Endometrial Cells Migrated to Brain in Mice Study

Study suggests potential migration of endometrial cells to the brain.

New research in mice suggests that ectopic endometrial cells can migrate to the brain, causing endometriosis of the brain and endothelial cells.

The results were presented at the American Society for Reproductive Medicine (ASRM) Annual Meeting in Baltimore.

According to study investigator Elham N. Samani, MD, of Yale School of Medicine in New Haven, Connecticut, endometriosis is a common disease affecting approximately 10% of women of reproductive age. 

“While it is most commonly found in the pelvis, it occasionally occurs in areas outside of the abdomen, including the brain,” Dr Samani said in an interview. “We wanted to determine if cells from endometriosis could travel to remote organs, such as the brain.”

The experimental endometriosis murine model included C57BL6 mice (n=10; age, 6-8 weeks) implanted with uterine horn fragments from donor DsRed mice. The control group featured mice that received sham surgeries.

Dr Samani and colleagues utilized double immunofluorescence to strain paraffin embedded tissue sections. They used a polyclonal goat anti-DsRed antibody at 1:200 dilution and a rabbit anti-CD31 at 1:100 dilution as primary antibodies, and a donkey anti-goat Alexa 568 antibody and a donkey anti-rabbit Alexa 488 antibody (both at 1:200 dilutions) as secondary antibodies. 

According to results, immunofluorescence straining showed that the majority of C57BL6 mice brains had DsRed positive cells. The researchers also found that CD31+DsRed+ was present in the experimental endometriosis mice, indicating incorporation of endometrial cells into vessels.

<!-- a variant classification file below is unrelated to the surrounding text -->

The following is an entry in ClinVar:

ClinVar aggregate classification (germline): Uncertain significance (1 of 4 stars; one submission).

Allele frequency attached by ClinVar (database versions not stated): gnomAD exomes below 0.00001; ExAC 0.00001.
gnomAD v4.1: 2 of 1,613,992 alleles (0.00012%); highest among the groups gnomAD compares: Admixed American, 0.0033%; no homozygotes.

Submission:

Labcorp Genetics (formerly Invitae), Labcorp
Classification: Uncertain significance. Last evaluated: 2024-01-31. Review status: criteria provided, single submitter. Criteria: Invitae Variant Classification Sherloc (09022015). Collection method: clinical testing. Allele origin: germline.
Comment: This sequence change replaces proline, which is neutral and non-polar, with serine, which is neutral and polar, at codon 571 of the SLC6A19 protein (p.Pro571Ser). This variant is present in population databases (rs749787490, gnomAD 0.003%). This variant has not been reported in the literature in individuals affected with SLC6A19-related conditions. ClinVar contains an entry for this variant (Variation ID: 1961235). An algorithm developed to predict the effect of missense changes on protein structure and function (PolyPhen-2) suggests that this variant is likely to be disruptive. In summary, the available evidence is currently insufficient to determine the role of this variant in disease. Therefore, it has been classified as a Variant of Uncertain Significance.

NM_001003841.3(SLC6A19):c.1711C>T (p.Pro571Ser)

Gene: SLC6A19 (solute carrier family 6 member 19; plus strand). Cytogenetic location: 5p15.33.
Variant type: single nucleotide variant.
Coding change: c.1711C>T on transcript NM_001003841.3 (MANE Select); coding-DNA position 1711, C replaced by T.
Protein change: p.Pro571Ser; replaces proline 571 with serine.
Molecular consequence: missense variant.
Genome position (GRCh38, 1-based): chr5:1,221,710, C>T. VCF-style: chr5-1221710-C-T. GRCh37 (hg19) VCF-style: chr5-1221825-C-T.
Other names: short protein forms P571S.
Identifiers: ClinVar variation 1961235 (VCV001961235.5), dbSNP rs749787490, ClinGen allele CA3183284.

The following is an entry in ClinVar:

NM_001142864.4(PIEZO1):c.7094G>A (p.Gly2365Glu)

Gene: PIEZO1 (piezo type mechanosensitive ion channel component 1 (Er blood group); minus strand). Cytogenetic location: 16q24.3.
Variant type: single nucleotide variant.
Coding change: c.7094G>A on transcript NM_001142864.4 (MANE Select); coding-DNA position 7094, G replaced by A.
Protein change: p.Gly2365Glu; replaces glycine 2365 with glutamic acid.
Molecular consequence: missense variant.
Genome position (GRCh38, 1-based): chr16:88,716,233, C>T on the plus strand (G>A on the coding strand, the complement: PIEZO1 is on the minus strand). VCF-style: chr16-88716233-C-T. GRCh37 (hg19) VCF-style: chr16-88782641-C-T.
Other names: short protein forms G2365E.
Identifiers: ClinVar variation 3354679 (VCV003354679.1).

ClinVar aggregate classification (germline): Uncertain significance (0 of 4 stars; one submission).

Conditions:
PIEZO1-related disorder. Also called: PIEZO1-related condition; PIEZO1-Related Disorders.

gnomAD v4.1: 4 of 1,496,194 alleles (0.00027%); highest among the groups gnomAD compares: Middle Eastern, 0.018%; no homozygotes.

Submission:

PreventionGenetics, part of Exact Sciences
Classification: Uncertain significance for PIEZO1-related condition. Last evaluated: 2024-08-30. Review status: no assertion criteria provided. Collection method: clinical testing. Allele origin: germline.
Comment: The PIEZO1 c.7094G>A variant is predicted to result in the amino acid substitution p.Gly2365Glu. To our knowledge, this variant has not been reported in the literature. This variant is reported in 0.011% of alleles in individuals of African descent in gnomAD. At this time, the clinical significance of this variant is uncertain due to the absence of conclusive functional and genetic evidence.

“We concluded that cells from endometriosis can migrate to the brain,” Dr Samani said. “The presence of ectopic endometrial cells in all experimental mice suggests that migration of endometriosis to distant organs may be common and clinically unrecognized.”

Dr Samani added that endometriosis has widespread and systemic manifestation, and its extent is much more than what is seen (eg, pelvic cavity lesions).

James S. Segars, MD, president of the Society for Reproductive Endocrinology and Infertility, an ASRM affiliate, said in a press release that this experiment shows how extensively endometriosis may infiltrate the body.

“In addition to impairing fertility, the disease can be debilitatingly painful and is difficult to treat,” Dr Segars said. “We hope through more research like this to learn more about the development and progress of endometriosis, so we can provide more effective treatment to our patients.” 


  1. Samani EN, Li F, Krikun G, et al. Abstract O-178. Frequent Migration of Ectopic Endometrial Cells to the Brain in a Murine Model of Endometriosis. Presented at: ASRM Annual Meeting; Oct. 17-21, 2015; Baltimore.